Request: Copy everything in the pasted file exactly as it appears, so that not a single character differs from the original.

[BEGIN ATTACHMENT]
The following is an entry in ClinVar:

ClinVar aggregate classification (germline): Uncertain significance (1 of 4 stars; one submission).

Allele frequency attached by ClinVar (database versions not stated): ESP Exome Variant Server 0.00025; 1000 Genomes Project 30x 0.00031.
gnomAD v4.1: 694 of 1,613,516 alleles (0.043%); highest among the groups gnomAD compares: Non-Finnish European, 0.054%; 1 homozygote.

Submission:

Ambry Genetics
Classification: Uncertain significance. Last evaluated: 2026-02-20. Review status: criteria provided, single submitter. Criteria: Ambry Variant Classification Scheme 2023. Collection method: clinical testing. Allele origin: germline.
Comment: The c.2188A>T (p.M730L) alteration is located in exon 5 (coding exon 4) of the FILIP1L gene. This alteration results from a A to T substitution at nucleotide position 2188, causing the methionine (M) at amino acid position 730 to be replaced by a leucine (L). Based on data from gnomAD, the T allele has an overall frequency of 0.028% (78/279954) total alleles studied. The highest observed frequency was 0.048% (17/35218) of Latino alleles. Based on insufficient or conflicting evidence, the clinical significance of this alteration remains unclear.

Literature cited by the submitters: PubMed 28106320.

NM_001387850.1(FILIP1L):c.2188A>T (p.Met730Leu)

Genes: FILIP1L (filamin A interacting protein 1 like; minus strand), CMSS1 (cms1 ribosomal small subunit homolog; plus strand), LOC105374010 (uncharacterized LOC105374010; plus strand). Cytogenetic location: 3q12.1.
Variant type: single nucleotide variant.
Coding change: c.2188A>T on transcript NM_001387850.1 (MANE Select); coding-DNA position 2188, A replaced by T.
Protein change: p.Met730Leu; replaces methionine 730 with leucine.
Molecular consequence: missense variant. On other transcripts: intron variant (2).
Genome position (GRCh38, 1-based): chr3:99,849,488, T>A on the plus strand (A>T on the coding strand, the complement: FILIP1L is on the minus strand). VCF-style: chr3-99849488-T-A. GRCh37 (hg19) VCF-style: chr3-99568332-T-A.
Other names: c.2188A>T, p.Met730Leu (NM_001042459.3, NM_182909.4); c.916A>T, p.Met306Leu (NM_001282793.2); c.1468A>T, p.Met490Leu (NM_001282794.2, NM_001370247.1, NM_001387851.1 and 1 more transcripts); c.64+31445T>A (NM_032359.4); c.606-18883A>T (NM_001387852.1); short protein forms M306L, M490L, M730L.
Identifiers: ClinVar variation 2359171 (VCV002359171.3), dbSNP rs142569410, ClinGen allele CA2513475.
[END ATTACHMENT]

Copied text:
The following is an entry in ClinVar:

ClinVar aggregate classification (germline): Uncertain significance (1 of 4 stars; one submission).

Allele frequency attached by ClinVar (database versions not stated): ESP Exome Variant Server 0.00025; 1000 Genomes Project 30x 0.00031.
gnomAD v4.1: 694 of 1,613,516 alleles (0.043%); highest among the groups gnomAD compares: Non-Finnish European, 0.054%; 1 homozygote.

Submission:

Ambry Genetics
Classification: Uncertain significance. Last evaluated: 2026-02-20. Review status: criteria provided, single submitter. Criteria: Ambry Variant Classification Scheme 2023. Collection method: clinical testing. Allele origin: germline.
Comment: The c.2188A>T (p.M730L) alteration is located in exon 5 (coding exon 4) of the FILIP1L gene. This alteration results from a A to T substitution at nucleotide position 2188, causing the methionine (M) at amino acid position 730 to be replaced by a leucine (L). Based on data from gnomAD, the T allele has an overall frequency of 0.028% (78/279954) total alleles studied. The highest observed frequency was 0.048% (17/35218) of Latino alleles. Based on insufficient or conflicting evidence, the clinical significance of this alteration remains unclear.

Literature cited by the submitters: PubMed 28106320.

NM_001387850.1(FILIP1L):c.2188A>T (p.Met730Leu)

Genes: FILIP1L (filamin A interacting protein 1 like; minus strand), CMSS1 (cms1 ribosomal small subunit homolog; plus strand), LOC105374010 (uncharacterized LOC105374010; plus strand). Cytogenetic location: 3q12.1.
Variant type: single nucleotide variant.
Coding change: c.2188A>T on transcript NM_001387850.1 (MANE Select); coding-DNA position 2188, A replaced by T.
Protein change: p.Met730Leu; replaces methionine 730 with leucine.
Molecular consequence: missense variant. On other transcripts: intron variant (2).
Genome position (GRCh38, 1-based): chr3:99,849,488, T>A on the plus strand (A>T on the coding strand, the complement: FILIP1L is on the minus strand). VCF-style: chr3-99849488-T-A. GRCh37 (hg19) VCF-style: chr3-99568332-T-A.
Other names: c.2188A>T, p.Met730Leu (NM_001042459.3, NM_182909.4); c.916A>T, p.Met306Leu (NM_001282793.2); c.1468A>T, p.Met490Leu (NM_001282794.2, NM_001370247.1, NM_001387851.1 and 1 more transcripts); c.64+31445T>A (NM_032359.4); c.606-18883A>T (NM_001387852.1); short protein forms M306L, M490L, M730L.
Identifiers: ClinVar variation 2359171 (VCV002359171.3), dbSNP rs142569410, ClinGen allele CA2513475.